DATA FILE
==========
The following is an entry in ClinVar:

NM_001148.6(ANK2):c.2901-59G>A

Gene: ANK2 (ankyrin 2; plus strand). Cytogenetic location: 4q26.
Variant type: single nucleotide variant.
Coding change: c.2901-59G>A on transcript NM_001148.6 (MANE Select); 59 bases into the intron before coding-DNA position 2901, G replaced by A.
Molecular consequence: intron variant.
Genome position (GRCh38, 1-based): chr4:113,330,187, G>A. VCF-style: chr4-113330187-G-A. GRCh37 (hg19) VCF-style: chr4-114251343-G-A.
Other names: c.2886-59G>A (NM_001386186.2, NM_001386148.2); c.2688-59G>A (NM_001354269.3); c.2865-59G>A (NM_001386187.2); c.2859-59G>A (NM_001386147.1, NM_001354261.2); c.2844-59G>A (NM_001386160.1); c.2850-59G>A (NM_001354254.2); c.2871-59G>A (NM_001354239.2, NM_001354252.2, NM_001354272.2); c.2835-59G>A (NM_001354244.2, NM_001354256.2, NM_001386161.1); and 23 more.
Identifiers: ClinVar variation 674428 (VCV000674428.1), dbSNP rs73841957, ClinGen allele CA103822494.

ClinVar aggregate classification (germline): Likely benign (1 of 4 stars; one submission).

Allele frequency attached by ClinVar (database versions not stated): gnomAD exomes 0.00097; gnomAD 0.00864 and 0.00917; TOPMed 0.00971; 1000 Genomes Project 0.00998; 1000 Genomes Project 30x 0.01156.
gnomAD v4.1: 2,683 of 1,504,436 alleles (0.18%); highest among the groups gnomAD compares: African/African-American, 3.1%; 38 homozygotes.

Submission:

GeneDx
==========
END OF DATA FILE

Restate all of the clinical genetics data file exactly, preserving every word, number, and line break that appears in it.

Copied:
The following is an entry in ClinVar:

NM_001148.6(ANK2):c.2901-59G>A

Gene: ANK2 (ankyrin 2; plus strand). Cytogenetic location: 4q26.
Variant type: single nucleotide variant.
Coding change: c.2901-59G>A on transcript NM_001148.6 (MANE Select); 59 bases into the intron before coding-DNA position 2901, G replaced by A.
Molecular consequence: intron variant.
Genome position (GRCh38, 1-based): chr4:113,330,187, G>A. VCF-style: chr4-113330187-G-A. GRCh37 (hg19) VCF-style: chr4-114251343-G-A.
Other names: c.2886-59G>A (NM_001386186.2, NM_001386148.2); c.2688-59G>A (NM_001354269.3); c.2865-59G>A (NM_001386187.2); c.2859-59G>A (NM_001386147.1, NM_001354261.2); c.2844-59G>A (NM_001386160.1); c.2850-59G>A (NM_001354254.2); c.2871-59G>A (NM_001354239.2, NM_001354252.2, NM_001354272.2); c.2835-59G>A (NM_001354244.2, NM_001354256.2, NM_001386161.1); and 23 more.
Identifiers: ClinVar variation 674428 (VCV000674428.1), dbSNP rs73841957, ClinGen allele CA103822494.

ClinVar aggregate classification (germline): Likely benign (1 of 4 stars; one submission).

Allele frequency attached by ClinVar (database versions not stated): gnomAD exomes 0.00097; gnomAD 0.00864 and 0.00917; TOPMed 0.00971; 1000 Genomes Project 0.00998; 1000 Genomes Project 30x 0.01156.
gnomAD v4.1: 2,683 of 1,504,436 alleles (0.18%); highest among the groups gnomAD compares: African/African-American, 3.1%; 38 homozygotes.

Submission:

GeneDx